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From January 1 to February 13, 2015, 141 people from 17 states and Washington DC were reported to have measles, according to the US Centers for Disease Control and Prevention

State tallies: [AZ (7), CA (98), CO (1), DC (1), DE (1), IL (11), MI (1), MN (1), NE (2), NJ (1), NY (2), NV (4), OR (1), PA (1), SD (2) TX (1), UT (2), WA (4)]†. Most of these cases [113 cases (80%)] are part of a large, ongoing multi-state outbreak linked to an amusement park in California.

state-measles-cases

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Federal policy change may boost school-based health services

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school_nurse_clip_artBy Michael Ollove
Stateline

A recent federal policy reversal, long-sought by states and health care advocates, could enable schools to take a lead role in managing chronic childhood diseases and result in the hiring of many more school nurses.

The change, announced quietly and unexpectedly last month by the Centers for Medicare and Medicaid Services (CMS), will allow public schools to receive Medicaid money for health services they provide to eligible students for the first time since 1997.

“Children don’t park their chronic diseases outside the school doors,” – Donna Mazyck, exe. dir. National Association of School Nurses.

Once several financing and bureaucratic hurdles are cleared, advocates believe the new policy will improve the coordination of care provided to children with conditions such as asthma, diabetes and mental illness. It will be especially important, they say, for low-income kids who are less likely to have comprehensive medical coverage.

The policy change had been sought for at least 10 years by states and advocacy groups working in the area of children’s health. CMS declined to comment, beyond the letter it sent to state Medicaid directors announcing the decision.

“It’s still so early, a month into the rule changes, but this represents a tremendous opportunity to address children’s health needs,” said Mary-Beth Malcarney, an assistant research professor at the George Washington University School of Public Health, whose work was used by the coalition of advocacy groups that pushed CMS for the change. Continue reading

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Too little, too late for many New Yorkers seeking hospice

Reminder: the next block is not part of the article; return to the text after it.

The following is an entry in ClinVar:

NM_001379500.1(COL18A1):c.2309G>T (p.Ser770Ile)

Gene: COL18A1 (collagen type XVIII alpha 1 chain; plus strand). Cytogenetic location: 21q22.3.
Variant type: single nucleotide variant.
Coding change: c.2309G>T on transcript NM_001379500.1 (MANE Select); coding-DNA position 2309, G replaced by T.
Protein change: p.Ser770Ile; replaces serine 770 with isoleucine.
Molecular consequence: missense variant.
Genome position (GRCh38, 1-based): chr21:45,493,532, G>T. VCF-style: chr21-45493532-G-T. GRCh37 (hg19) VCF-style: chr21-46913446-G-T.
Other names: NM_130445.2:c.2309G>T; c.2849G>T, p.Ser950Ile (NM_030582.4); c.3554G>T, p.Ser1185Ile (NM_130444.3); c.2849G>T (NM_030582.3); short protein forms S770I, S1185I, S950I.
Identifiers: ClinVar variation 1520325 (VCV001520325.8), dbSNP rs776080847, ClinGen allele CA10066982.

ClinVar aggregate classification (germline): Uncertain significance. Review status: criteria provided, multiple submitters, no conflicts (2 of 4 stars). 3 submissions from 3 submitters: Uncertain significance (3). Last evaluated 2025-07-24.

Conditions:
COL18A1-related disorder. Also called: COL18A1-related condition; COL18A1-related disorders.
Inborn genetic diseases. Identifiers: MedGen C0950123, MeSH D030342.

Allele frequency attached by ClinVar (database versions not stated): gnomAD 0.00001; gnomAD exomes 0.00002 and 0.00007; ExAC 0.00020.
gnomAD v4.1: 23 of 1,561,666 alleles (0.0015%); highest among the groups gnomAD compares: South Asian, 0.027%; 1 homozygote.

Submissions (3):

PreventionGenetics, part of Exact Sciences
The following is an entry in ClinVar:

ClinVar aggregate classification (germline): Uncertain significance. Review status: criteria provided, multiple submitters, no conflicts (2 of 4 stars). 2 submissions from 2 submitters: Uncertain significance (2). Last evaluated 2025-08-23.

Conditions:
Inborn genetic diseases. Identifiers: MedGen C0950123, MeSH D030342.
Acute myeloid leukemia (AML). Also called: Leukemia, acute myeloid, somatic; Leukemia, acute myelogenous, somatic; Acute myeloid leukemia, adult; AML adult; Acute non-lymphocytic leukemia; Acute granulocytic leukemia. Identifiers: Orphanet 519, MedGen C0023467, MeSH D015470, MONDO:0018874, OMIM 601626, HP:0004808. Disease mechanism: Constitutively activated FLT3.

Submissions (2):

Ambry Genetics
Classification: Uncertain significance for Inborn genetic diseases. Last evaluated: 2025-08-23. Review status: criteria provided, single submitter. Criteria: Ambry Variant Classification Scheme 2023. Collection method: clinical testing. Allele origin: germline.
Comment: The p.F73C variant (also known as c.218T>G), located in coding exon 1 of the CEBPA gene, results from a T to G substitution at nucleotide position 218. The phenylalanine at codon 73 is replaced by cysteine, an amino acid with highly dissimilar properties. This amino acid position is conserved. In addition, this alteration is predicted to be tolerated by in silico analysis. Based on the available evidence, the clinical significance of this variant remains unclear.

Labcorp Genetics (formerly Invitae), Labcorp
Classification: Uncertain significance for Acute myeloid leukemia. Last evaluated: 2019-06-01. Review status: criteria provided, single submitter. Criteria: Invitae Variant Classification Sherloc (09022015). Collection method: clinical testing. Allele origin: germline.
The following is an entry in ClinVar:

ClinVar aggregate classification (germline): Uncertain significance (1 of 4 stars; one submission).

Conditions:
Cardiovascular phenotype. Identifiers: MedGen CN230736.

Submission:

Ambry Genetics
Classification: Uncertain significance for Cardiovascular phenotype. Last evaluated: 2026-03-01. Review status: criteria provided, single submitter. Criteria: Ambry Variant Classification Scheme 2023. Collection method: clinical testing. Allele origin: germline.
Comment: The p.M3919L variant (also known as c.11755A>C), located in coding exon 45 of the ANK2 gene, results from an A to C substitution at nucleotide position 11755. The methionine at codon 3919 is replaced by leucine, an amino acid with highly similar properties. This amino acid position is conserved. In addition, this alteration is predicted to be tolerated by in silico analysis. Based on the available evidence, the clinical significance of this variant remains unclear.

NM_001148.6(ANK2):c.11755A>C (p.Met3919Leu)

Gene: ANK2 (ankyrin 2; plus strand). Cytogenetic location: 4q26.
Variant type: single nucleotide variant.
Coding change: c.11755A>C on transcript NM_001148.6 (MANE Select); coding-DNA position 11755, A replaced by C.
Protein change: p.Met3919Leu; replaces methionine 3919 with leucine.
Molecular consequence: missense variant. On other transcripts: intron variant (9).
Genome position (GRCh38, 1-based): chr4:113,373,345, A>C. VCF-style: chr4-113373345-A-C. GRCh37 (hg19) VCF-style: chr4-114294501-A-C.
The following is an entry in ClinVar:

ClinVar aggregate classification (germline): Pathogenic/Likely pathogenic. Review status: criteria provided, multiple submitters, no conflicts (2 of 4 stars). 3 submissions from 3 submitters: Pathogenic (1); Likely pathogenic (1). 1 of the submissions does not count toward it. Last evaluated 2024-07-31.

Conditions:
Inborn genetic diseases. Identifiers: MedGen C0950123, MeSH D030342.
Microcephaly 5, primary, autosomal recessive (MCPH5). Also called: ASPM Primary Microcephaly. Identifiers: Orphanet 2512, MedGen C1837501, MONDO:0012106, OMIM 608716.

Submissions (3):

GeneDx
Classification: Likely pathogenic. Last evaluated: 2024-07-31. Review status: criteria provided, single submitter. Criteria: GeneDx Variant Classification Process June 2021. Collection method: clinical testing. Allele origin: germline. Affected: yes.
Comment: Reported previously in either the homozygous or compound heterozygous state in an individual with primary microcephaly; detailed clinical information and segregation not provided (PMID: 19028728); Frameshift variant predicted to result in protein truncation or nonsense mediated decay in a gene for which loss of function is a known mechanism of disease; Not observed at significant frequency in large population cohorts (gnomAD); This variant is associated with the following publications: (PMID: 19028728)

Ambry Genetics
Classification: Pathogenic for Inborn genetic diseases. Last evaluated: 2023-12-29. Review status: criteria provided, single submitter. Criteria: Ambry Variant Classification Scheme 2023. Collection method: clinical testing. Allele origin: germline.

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By Fred Mogul, WNYC

Sandra Lopez and her Chihuahua, Coco, were inseparable. He followed her everywhere, and kept Lopez’s mood up when she was in pain – which was often.

On Oct. 15, Lopez, died at age 49 of pancreatic and vaginal cancer that had slowly spread throughout her body over two years. She left behind a 15-year-old daughter and little Coco. But with hospice care, she spent her last weeks where she wanted to be — at home, with her pain under control.

Sandra was in and out of the hospital in 2014, but for the months she was home, a hospice nurse from Metropolitan Jewish Health System visited once a week to help manage the pain, backed up by a 24-hour, nurse-staffed phone line that Lopez called often.

“Some days the pain is so excruciating,” she told me in August from the couch in her Brooklyn apartment, “that the pain overrides the medication.”

But despite evidence that hospices can greatly relieve discomfort, extend life and save money, and despite a generous hospice benefit available through both Medicare and Medicaid, relatively few people in New York take advantage of it, compared to elsewhere in the country.

Continue reading

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More than half of U.S. infants sleep with unsafe bedding

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From the National Institutes of Health

NIH, CDC study shows unsafe infant bedding use still common, despite warnings

Alert IconNearly 55 percent of U.S. infants are placed to sleep with bedding that increases the risk of sudden infant death syndrome, or SIDS, despite recommendations against the practice, report researchers at the National Institutes of Health, the Centers for Disease Control and Prevention, and other institutions.

Soft objects and loose bedding — such as thick blankets, quilts, and pillows — can obstruct an infant’s airway and pose a suffocation risk, according to the NIH’s Safe to Sleep campaign.

Soft bedding has also been shown to increase the risk of SIDS Infants should be placed to sleep alone, on their backs, on a firm sleep surface, such as in a mattress in a safety-approved crib, covered by a fitted sheet. Soft objects, toys, crib bumpers, quilts, comforters and loose bedding should be kept out of the baby’s sleep area.

Parents have good intentions but may not understand that blankets, quilts and pillows increase a baby’s risk of SIDS and accidental suffocation.”—Carrie K. Shapiro-Mendoza, Ph.D.

Based on responses from nearly 20,000 caregivers, the researchers reported that, although such potentially unsafe bedding use declined from 85.9 percent in 1993-1995, it still remained high, at 54.7 percent, in 2008-2010.

“Parents have good intentions but may not understand that blankets, quilts and pillows increase a baby’s risk of SIDS and accidental suffocation,” said the study’s first author, Carrie K. Shapiro-Mendoza, Ph.D., M.P.H., senior scientist in the CDC’s Division of Reproductive Health in Atlanta.  Continue reading